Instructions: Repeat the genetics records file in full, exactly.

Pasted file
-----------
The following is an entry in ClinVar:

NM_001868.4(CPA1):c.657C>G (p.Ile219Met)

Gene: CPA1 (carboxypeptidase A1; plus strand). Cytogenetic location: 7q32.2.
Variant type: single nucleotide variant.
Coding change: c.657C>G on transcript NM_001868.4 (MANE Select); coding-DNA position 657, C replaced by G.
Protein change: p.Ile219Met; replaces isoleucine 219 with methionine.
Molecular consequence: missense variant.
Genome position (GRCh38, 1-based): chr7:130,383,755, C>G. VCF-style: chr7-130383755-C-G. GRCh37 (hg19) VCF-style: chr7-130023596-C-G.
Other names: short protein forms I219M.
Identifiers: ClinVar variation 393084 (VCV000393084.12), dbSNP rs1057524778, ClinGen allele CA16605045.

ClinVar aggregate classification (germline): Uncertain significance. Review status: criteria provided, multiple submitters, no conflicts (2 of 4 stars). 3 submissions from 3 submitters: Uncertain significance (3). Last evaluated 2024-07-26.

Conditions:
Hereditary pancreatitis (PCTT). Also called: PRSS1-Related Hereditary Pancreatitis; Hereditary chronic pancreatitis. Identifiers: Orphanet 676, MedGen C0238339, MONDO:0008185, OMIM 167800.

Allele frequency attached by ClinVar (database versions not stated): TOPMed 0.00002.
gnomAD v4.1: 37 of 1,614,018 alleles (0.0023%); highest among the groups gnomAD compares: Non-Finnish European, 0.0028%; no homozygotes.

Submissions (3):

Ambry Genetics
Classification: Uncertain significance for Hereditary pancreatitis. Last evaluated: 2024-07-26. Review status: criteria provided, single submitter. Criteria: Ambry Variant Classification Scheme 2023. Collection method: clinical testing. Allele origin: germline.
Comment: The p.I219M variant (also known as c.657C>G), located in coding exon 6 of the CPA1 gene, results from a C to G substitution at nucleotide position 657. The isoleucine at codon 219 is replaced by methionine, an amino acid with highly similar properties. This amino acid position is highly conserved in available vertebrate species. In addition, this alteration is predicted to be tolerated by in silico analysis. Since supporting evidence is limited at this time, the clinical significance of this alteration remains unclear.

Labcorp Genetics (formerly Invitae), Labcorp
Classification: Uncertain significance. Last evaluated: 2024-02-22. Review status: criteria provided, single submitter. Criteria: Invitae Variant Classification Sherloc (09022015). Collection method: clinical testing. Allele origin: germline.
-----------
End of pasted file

The following is an entry in ClinVar:

NM_001868.4(CPA1):c.657C>G (p.Ile219Met)

Gene: CPA1 (carboxypeptidase A1; plus strand). Cytogenetic location: 7q32.2.
Variant type: single nucleotide variant.
Coding change: c.657C>G on transcript NM_001868.4 (MANE Select); coding-DNA position 657, C replaced by G.
Protein change: p.Ile219Met; replaces isoleucine 219 with methionine.
Molecular consequence: missense variant.
Genome position (GRCh38, 1-based): chr7:130,383,755, C>G. VCF-style: chr7-130383755-C-G. GRCh37 (hg19) VCF-style: chr7-130023596-C-G.
Other names: short protein forms I219M.
Identifiers: ClinVar variation 393084 (VCV000393084.12), dbSNP rs1057524778, ClinGen allele CA16605045.

ClinVar aggregate classification (germline): Uncertain significance. Review status: criteria provided, multiple submitters, no conflicts (2 of 4 stars). 3 submissions from 3 submitters: Uncertain significance (3). Last evaluated 2024-07-26.

Conditions:
Hereditary pancreatitis (PCTT). Also called: PRSS1-Related Hereditary Pancreatitis; Hereditary chronic pancreatitis. Identifiers: Orphanet 676, MedGen C0238339, MONDO:0008185, OMIM 167800.

Allele frequency attached by ClinVar (database versions not stated): TOPMed 0.00002.
gnomAD v4.1: 37 of 1,614,018 alleles (0.0023%); highest among the groups gnomAD compares: Non-Finnish European, 0.0028%; no homozygotes.

Submissions (3):

Ambry Genetics
Classification: Uncertain significance for Hereditary pancreatitis. Last evaluated: 2024-07-26. Review status: criteria provided, single submitter. Criteria: Ambry Variant Classification Scheme 2023. Collection method: clinical testing. Allele origin: germline.
Comment: The p.I219M variant (also known as c.657C>G), located in coding exon 6 of the CPA1 gene, results from a C to G substitution at nucleotide position 657. The isoleucine at codon 219 is replaced by methionine, an amino acid with highly similar properties. This amino acid position is highly conserved in available vertebrate species. In addition, this alteration is predicted to be tolerated by in silico analysis. Since supporting evidence is limited at this time, the clinical significance of this alteration remains unclear.

Labcorp Genetics (formerly Invitae), Labcorp
Classification: Uncertain significance. Last evaluated: 2024-02-22. Review status: criteria provided, single submitter. Criteria: Invitae Variant Classification Sherloc (09022015). Collection method: clinical testing. Allele origin: germline.